Read an Excerpt
Bewitching the Highlander
"Colder than a sea witch's arse," Keelan muttered and stumbled again, nearly falling face first in the sodden bog. A cold northwesterly drove rain, hard and fast, into his face, soaking the tunic beneath the threadbare waistcoat he held bunched tight at his throat. "And I would be knowing," he added, then snorted at his own wit, dubious though it was. But whose humor would not be a bit stale given the circumstances? It had been raining since well before dusk. His last meal was little more than a cherished memory, and he was still mourning the loss of the small fortune he'd left the three gentlemen with whom he'd been gaming some days past. But the term gentlemen was loosely used indeed. Not one of them had cracked a grin the entire evening. On the other hand . . . He tripped again, righted himself, stumbled on. What they lacked in frolicking good natures they more than made up for in coin . . . and size. Arms as big around as Keelan's legs. Necks the size of . . . The toe of his saturated boot caught on something unseen in the darkness. He lurched forward, stopping his fall with his hands and feeling sheep droppings squish between his frigid fingers.
"Ahh," he said, rolling onto his back and laughing into the hard-driving rain. Where there were sheep droppings there were sheep, as ol' Toft was wont to say, Keelan thought, and grinned into the stinging deluge before struggling to his feet. Shuttling up a slippery incline, he gazed into the little dale that fell sharply away. It was as dark as the devil's broom closet below him, but dotted here and there among the sweeping hillocks were clumps of woolly gray. Sheep. Better known to the wayward Scotsman as dinner on the hoof.
Slipping back down the hill a scant few inches, Keelan fumbled with the ancestral sporran that hung from his waist. Opening it was no simple task, for his fingers had gone numb and stupid with the cold. His muscles were cramped and aching, but his night vision did not fail him. Still, dipping a dart into the corked vial was an onerous chore. Neither was it simple to fit the tiny weapon into its wooden tube. Yet he managed.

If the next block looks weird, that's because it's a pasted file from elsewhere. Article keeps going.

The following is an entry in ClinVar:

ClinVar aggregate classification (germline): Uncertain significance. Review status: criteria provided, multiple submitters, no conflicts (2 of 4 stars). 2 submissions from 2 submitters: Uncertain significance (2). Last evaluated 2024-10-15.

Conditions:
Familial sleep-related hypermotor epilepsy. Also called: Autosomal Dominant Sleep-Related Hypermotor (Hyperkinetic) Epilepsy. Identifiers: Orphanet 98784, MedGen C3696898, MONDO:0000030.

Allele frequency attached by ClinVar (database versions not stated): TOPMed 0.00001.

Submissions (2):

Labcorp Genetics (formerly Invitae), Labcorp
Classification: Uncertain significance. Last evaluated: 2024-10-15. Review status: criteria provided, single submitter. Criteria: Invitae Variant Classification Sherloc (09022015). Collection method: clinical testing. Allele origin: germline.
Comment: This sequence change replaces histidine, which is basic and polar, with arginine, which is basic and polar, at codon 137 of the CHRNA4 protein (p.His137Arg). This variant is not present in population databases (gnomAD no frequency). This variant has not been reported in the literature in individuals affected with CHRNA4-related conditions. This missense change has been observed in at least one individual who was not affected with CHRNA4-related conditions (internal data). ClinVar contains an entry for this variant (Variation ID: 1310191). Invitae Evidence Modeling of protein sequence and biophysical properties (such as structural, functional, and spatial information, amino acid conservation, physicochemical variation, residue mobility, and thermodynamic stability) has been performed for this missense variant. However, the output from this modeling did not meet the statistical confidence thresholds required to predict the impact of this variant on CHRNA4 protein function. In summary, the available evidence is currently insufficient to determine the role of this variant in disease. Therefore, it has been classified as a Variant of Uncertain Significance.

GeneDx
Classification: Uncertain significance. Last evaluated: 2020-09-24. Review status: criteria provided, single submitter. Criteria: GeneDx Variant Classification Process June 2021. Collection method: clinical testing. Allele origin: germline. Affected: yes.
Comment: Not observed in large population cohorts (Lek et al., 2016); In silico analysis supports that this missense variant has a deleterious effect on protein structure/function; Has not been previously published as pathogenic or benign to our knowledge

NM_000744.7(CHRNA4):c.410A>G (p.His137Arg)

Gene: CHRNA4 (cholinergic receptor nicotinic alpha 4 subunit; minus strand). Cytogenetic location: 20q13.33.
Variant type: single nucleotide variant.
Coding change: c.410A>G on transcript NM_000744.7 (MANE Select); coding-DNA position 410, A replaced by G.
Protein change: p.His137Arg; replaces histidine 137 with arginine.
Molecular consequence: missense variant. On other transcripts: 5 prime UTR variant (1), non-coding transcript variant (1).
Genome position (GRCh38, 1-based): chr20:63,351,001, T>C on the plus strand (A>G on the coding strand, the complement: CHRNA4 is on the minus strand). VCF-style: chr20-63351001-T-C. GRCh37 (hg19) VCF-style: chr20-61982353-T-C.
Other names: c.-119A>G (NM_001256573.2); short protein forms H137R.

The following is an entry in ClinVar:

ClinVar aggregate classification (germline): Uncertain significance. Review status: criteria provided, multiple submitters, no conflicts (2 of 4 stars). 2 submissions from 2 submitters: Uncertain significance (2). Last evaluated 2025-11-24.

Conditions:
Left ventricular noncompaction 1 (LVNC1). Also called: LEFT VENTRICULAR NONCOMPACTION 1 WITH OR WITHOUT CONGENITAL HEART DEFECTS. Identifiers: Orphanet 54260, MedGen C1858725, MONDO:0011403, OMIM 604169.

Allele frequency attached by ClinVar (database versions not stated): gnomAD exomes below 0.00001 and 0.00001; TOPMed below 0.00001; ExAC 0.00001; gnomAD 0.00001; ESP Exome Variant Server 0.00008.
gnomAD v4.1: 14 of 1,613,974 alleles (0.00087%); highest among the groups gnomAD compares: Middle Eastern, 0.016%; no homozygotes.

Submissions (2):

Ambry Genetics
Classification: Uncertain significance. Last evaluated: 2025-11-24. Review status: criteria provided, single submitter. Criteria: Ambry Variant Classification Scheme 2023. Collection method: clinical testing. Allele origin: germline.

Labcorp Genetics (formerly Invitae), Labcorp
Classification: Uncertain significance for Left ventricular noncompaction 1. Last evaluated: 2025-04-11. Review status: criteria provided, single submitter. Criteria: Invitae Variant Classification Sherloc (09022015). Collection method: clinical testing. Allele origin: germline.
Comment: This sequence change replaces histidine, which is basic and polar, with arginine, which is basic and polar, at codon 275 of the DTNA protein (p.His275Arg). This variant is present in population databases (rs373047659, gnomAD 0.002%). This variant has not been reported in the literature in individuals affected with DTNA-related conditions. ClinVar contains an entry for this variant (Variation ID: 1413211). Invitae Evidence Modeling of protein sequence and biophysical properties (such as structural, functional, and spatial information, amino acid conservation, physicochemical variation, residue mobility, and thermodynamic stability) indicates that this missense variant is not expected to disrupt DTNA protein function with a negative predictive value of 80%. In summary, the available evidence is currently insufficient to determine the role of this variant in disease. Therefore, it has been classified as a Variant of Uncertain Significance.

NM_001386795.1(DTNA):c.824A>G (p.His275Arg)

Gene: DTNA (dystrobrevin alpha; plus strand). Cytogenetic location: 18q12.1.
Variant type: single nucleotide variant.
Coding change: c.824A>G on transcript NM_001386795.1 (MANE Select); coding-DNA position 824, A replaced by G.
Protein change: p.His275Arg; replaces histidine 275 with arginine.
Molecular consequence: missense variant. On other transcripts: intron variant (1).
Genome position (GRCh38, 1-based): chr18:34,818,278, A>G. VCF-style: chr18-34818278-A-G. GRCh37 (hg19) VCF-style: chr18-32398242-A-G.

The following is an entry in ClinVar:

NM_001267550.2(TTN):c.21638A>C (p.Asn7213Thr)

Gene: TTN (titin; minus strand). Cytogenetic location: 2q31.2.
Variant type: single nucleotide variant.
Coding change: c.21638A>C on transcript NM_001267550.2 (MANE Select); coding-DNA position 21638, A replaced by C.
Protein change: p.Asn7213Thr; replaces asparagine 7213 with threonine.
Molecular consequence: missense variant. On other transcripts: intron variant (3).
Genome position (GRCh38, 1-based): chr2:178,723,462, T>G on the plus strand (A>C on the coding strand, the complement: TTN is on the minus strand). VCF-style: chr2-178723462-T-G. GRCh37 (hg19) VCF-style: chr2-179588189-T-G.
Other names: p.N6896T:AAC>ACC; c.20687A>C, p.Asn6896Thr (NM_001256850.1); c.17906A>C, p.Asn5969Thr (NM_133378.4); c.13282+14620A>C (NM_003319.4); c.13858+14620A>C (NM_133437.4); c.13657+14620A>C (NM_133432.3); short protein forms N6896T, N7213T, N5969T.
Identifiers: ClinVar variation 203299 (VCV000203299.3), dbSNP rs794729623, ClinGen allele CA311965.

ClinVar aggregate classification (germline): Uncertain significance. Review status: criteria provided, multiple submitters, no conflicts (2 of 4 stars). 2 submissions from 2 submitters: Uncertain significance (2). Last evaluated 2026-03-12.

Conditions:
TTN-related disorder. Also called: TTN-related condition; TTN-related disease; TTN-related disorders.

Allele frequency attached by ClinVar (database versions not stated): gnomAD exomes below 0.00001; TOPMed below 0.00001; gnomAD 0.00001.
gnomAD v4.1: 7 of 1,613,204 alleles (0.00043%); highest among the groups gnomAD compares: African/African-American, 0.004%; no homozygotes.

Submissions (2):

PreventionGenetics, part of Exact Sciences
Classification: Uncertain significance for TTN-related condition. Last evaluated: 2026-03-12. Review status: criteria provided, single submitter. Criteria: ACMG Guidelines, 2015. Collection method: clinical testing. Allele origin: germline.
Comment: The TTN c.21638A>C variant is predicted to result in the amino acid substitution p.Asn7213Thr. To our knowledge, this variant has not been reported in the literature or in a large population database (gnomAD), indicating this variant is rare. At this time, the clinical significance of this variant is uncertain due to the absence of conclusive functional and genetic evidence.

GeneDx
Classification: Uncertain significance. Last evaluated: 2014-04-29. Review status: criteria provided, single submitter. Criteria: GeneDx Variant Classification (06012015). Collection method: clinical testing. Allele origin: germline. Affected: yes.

And voilÃ! Less than an hour later, the world seemed a brighter place. Quite literally in fact, for Keelan of the Forbes was squatting on his haunches before a small but optimistic fire. There was even a roof of sorts above his head. Granted, that roof was supported by slightly less than three walls and might well tumble in on him with any careless move. But 'twas daft luck that had led him to this dubious shelter in the first place, and he would ever greet good fortune with a merry "good day" when he happened upon it.
His ancient kinsmen had been entirely wrong. This was his path, despite their dire warnings. Who were they to warn him anyway? Their own lives had been fraught with dangers. Hiltsglen...the Black Celt. O'Banyon...the Irish Hound. And Toft...the Wanderer. They had tried to pretend they were naught but ordinary Highlanders, but he knew better from the moment he first met them. Saw the eerie strangeness in them just as he saw it in himself. But while their gifts were astounding...Hiltsglen's granite courage, O'Banyon's bestial strength, Toft's inexplicable abilities...Keelan's own talents seemed to be somewhat more humble. Sleeping, for instance. He was first-rate at sleeping. Well, that and chicanery. The Irish Hound had headed north looking for a healer and found naught but Keelan, a scheming Highlander just up from a lengthy nap.
Oh aye, Keelan had descended from these men of the mist, but he had somehow failed to inherit their talents. Thus, in the two years since his awakening, he had learned to make his own luck, to do without the creature comforts he had known in his former life. And now, after months of laborious scheming, circumstances were fast improving.
Eyeing the lamb that lay motionless at his feet, he grinned. Unless he was dreadfully mistaken, naught but good would come of this night's...
"Hello," said a towering shadow, and stepped inside the shelter. Firelight flickered on the bare arms that stuck like bulging sausages from holes in a sleeveless tunic.
Keelan scrambled madly to his feet. "Mary and Joseph!" he rasped, scurrying backward and crashing into the crumbling wall behind him.
"Actually . . ." said another, and stepped from the darkness, "my name is Roland." He was as slim as the other was stout, as small as the giant was huge. His round face looked angelic in the flickering glow of the firelight, and his golden hair gleamed like a polished halo. "And yonder gentleman is called Frankie."
Keelan shifted his gaze. Frankie was the approximate size of a draft horse and fisted his plowshare hands with impatient slowness.
"I dunna mind telling ye lads, ye scared the living blazes outta me," Keelan breathed. Always good to tell the truth if it suited his needs.
Roland smiled, but despite his angelic good looks, the expression did nothing to warm one's cockles even if one happened to know what the hell cockles were. "And who might you be, friend?"
Keelan skipped his gaze to the lamb near Frankie's mammoth feet and lied for all he was worth. "Me name be Bruce." His mind was racing like a cheating Englishman, skittering over well-laid schemes. Perhaps, after all, this was not his wisest plan to date. "Of the Highland MacLeods." Stepping forward, he reached for Roland's hand. They shook. "'Tis glad I am to meet ye." He shook Frankie's hand next, relieved when his own average-sized mitt emerged unscathed.
"I be Lord Seafirth's lad."
"Aye. Sure ye know him," Keelan said. "Deaf ol' bugger he be, but with a good heart. He lives over yonder." He gave his head a tilt in no particular direction. "Past Learloch Hills."Bewitching the Highlander
. Copyright © by Lois Greiman. Reprinted by permission of HarperCollins Publishers, Inc. All rights reserved. Available now wherever books are sold.